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Small Businesses Get Tips Making Inroads to Transportation Work

Despite funding challenges in U.S. transportation, federal officials said there remain opportunities for small businesses to compete for contract resources.

About 70 people — local officials and small business owners — gathered Friday at the Westin Hotel in Birmingham for the U.S. Department of Transportation’s 2015 Small Business Transportation Summit.

Sponsored by the city, the summit was a way for small businesses to connect with the transportation sector, which is key to Birmingham’s past, present and future, Mayor William Bell said.

“Transportation is the engine that drives our nation’s economy,” Bell said. “Moving people around, moving goods around … it all has an impact on our economy.”

While much of the discussion focused on ways for contractor opportunities, state and federal representatives also talked about how dwindling and outdated funding streams threaten roads, rail and transit.

Larger context

“We can say the American system is somewhat struggling and is sick, but when you look at some of the areas we represent in the South, we’re sort of on life support,” said Mississippi State Sen. Willie Simmons, chair of that state senate’s highways and transportation committee.

While money has decreased, maintenance and demands for roadways hasn’t. That forces tough decisions to find better better ways to use existing roads or innovative ways to deal with congestion, Alabama Department of Transportation Director John Cooper said.

The demand to move goods is creating opportunities in freight movement in Alabama and across the Southeast.

Rising population and road congestion is putting pressure on using and improving waterways and linking them with rail and roadways said K. Scott Davies, acting director of the Maritime Administration.

An example is the inland “marine highway” system developing with the Tennessee-Tombigbee Waterway, Davies said.

Freight rail infrastructure also is in line for potential development to keep goods moving, acting Region 3 Administrator Melvin Strong said. Part of that mix could be high-speed rail or other passenger services.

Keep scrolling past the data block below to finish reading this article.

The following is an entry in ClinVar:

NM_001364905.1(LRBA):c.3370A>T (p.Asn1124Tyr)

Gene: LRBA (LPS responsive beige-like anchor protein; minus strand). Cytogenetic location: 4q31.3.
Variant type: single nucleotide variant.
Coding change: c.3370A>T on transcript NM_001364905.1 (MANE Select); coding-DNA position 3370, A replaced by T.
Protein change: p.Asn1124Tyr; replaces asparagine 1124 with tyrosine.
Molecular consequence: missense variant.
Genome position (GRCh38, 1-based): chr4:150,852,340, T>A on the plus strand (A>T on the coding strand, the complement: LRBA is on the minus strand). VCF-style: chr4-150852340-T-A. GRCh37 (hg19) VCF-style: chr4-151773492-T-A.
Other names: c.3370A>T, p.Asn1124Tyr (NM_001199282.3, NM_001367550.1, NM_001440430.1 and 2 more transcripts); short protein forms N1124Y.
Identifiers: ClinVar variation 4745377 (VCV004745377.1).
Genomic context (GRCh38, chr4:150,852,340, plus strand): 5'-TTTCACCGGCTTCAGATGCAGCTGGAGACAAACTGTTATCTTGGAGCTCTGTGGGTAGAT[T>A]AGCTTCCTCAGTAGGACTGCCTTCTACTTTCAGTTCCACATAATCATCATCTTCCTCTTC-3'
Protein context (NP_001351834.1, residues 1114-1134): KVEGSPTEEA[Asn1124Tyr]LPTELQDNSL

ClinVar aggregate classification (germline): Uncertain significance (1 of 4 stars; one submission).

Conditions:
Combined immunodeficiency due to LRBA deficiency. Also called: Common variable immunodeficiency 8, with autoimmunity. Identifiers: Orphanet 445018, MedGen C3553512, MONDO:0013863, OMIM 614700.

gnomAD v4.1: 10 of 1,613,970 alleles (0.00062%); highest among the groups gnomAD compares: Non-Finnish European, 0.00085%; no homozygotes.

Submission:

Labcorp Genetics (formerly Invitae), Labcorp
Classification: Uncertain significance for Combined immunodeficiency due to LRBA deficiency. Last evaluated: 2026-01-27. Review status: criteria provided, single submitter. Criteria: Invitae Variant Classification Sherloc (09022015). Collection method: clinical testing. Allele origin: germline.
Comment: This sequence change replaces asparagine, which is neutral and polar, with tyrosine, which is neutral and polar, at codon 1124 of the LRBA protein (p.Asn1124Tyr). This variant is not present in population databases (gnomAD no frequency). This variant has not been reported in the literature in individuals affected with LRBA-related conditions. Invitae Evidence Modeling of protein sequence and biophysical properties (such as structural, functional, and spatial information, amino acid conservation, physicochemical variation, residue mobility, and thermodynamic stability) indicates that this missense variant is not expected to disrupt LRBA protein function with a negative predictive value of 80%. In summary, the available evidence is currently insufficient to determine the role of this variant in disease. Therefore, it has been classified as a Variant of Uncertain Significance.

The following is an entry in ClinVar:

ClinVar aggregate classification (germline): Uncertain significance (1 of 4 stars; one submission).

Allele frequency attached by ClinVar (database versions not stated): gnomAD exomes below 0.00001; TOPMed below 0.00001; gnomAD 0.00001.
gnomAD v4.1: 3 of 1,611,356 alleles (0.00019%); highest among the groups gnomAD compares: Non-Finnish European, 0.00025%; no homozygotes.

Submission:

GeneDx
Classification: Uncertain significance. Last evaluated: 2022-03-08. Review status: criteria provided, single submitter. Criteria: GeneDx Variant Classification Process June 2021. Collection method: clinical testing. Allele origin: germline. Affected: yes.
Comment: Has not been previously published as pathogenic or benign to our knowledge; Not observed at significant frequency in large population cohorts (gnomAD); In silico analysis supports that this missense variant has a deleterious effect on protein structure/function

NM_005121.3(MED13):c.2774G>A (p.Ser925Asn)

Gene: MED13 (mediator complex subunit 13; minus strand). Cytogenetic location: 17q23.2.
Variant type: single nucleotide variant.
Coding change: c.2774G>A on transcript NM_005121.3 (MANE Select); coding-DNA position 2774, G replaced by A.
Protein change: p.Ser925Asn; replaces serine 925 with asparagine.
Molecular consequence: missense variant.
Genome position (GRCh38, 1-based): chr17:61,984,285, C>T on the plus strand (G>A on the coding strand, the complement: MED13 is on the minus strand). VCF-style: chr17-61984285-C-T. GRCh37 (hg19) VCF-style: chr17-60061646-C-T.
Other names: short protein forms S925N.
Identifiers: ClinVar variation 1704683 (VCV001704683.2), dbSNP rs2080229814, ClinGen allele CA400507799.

When asked about what federal resources could go toward developing a high-speed rail system in the Birmingham, Nashville and Atlanta corridors, Strong said projects of that expense and detail come down to getting matching funds, and that money is out there, though competitive.

“That will be up to you all to reach out for those funds, propose a plan, develop a project and match those funds out there,” Strong said.

John Wright, Jr., decades-long transit advocate, told federal panelists there should be more variance allowed on the local match requirement for “unenlightened” areas like greater Birmingham.

Typically, federal grants and money are funded 80 percent by the government and require a 20 percent local match.

Wright cited the area’s past failed efforts to build regional support for matches that would have boosted roads and transit in the area.

Other agencies represented include the Alabama State Port Authority, the U.S. Small Business Administration, the Birmingham Construction Industry Authority, Birmingham Airport Authority and ALDOT.

Expanding opportunities

Small business owners in attendance said the forum was informative like Taunya Miles, owner of Plenary Assets, LLC, a document preparation and administrative support company since 2013.

Miles has worked with contractors on airport and ALDOT projects. As a businesswoman in a parallel industry to construction, her volume of work can rise and fall with the economy.

“It’s allowed me to tap into some other areas to see what else is out there,” Miles said of the forum, adding that she plans to build relationships and position herself to help with federal transit and rail program projects she previously didn’t realize also were happening in the region.

Friday’s summit is one of several the Transportation Department’s Office of Small and Disadvantaged Business Utilization and has had in recent years nationwide. Also on Friday, there was a meeting of the African American Mayors Association, of which Bell is president.

The summit was preceded by a closed-door roundtable discussion between member mayors and Deputy Transportation Secretary Victor Mendez.

updated February 07, 2015 at 10:52 AM

Mike D. Smith | By Mike D. Smith |

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